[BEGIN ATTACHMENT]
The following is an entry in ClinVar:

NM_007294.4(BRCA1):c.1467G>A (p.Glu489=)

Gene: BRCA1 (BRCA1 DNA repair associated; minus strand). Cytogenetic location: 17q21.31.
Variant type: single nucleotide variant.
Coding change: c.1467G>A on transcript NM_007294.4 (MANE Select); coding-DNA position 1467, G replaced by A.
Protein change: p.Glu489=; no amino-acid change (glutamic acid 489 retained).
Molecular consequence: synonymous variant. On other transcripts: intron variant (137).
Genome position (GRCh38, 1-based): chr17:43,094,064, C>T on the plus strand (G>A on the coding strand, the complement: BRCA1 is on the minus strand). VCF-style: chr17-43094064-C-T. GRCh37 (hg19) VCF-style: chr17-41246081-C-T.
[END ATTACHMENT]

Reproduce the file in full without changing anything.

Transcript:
The following is an entry in ClinVar:

NM_007294.4(BRCA1):c.1467G>A (p.Glu489=)

Gene: BRCA1 (BRCA1 DNA repair associated; minus strand). Cytogenetic location: 17q21.31.
Variant type: single nucleotide variant.
Coding change: c.1467G>A on transcript NM_007294.4 (MANE Select); coding-DNA position 1467, G replaced by A.
Protein change: p.Glu489=; no amino-acid change (glutamic acid 489 retained).
Molecular consequence: synonymous variant. On other transcripts: intron variant (137).
Genome position (GRCh38, 1-based): chr17:43,094,064, C>T on the plus strand (G>A on the coding strand, the complement: BRCA1 is on the minus strand). VCF-style: chr17-43094064-C-T. GRCh37 (hg19) VCF-style: chr17-41246081-C-T.